By Kaylynne Enloe
Anna Wilson is a new Phi Beta Kappa member who recently graduated from Washington University in St. Louis, where she received her Bachelor of Arts in biology, concentrating on neuroscience and minoring in psychological and brain sciences, with summa cum laude honors. Wilson has been participating in research since her sophomore year, but she transitioned to translational research during her junior year because she strives to focus on clinical impact. She is currently working in the research lab at the Neurofibromatosis Center run by David Gutmann, M.D., Ph.D. Her career goal is to pursue an M.D.-Ph.D. through an NIH-sponsored Medical Scientist Training Program to one day become a specialized physician who conducts patient-centered and directed research through creativity and collaboration.
Crafty in and outside of the lab, Wilson typically fills her free time with arts, music, and creative hobbies. She is currently participating in a post-baccalaureate program through the Developmental Biology and Regenerative Medicine departments at the Washington University School of Medicine. The duration of the program is two years, which will allow her to continue her gene research at the Neurofibromatosis Center.
Wilson explained that neurofibromatosis (NF) consists of genetic conditions that causes benign and malignant tumors to grow on nerves, brain tumors, vision loss, neurodevelopmental disorders, and learning differences. She said, “around a third of children with NF have autism spectrum disorder, so a pretty big question we have is why do these kids develop autism?”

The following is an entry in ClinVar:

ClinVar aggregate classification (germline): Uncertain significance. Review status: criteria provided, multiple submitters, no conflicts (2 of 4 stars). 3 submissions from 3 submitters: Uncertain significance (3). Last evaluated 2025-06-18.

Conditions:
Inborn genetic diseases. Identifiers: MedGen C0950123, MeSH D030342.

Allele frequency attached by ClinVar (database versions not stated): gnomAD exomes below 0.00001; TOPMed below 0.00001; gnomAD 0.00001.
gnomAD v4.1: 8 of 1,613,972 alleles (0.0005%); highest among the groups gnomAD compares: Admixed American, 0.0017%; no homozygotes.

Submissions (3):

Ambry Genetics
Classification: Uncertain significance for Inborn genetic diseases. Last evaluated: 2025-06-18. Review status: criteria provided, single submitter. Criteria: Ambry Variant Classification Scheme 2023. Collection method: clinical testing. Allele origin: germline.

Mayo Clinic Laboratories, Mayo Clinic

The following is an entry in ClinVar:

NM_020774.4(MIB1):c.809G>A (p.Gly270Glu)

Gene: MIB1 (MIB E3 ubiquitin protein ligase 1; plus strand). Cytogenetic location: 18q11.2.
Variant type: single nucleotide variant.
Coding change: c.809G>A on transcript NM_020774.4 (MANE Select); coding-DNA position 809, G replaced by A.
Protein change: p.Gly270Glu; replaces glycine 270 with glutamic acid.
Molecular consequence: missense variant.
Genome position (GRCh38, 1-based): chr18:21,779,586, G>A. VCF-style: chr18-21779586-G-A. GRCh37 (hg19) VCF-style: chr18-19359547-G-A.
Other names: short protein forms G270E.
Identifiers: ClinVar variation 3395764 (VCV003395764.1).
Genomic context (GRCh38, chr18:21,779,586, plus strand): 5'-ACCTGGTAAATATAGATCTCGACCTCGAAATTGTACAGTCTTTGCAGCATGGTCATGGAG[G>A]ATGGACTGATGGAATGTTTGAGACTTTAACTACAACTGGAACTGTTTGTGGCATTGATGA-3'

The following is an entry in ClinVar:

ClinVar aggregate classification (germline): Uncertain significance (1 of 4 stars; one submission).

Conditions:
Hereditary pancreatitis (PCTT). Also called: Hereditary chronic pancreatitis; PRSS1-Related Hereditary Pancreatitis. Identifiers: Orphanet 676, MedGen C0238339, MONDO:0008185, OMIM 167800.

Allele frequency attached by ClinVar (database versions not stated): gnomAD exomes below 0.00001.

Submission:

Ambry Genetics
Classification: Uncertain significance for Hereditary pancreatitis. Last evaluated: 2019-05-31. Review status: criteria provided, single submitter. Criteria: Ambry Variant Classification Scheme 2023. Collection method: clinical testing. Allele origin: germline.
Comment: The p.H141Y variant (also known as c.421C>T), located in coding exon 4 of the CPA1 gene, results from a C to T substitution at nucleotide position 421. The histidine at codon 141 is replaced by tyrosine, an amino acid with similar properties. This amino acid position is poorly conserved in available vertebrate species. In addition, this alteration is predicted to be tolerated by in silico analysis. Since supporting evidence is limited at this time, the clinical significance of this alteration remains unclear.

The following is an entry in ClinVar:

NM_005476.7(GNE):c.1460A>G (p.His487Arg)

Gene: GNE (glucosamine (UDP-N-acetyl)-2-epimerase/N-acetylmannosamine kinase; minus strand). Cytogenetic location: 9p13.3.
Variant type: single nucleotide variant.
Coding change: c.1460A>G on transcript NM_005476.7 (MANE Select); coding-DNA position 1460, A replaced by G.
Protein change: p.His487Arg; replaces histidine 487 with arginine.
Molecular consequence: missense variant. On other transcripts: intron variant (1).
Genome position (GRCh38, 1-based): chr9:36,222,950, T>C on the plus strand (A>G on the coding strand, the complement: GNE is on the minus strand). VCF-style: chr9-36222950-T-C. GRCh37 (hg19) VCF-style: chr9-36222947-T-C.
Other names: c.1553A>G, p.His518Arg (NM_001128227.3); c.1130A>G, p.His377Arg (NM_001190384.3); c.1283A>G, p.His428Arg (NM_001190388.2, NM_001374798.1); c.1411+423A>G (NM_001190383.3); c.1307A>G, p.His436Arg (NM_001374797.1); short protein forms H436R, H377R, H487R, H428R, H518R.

Research at the NF center has led to the identification of a gene called CRLF3, which when found mutated in children with NF1 and contributes to increased autistic spectrum burden as measured by higher scores on the Social Responsive Scale. The CRLF3 gene was discovered before Wilson started her work at the NF center, but her current research focuses on this gene, how it works and why it contributes to autism or more severe autism in the framework of the NF1 disease.
Mapping out how she is conducting her investigation, Wilson explained it this way —
“First, we created a genetically engineered mouse with the same mutation that we found in human patients. I want to see if this mouse has behaviors we classify as ‘mouse autism’ and whether its brain cells develop differently.”
“Second, I’m also looking at human cerebral organoids, which are essentially ‘mini brains’ we can grow in the lab. These also have the same mutation as the patients, and they’re super cool because we can use them to model early human brain development. I’ll also be looking at them to see how their cells develop.”
Dr. Gutmann praised Wilson’s work ethic and her creative thinking skills for developing different solutions. “One of the things I really enjoy is training the next generation,” he said. It is “rare to see an undergrad troubleshoot their own project,” he observed, and went on to explain how Wilson helped the lab start a scholar program for undergraduate students. “Without her energy, the program wouldn’t be up and running.” Wilson helps mentor these undergraduate students in her lab as well so she can provide them with exposure and opportunities, which is why she thinks higher education is important.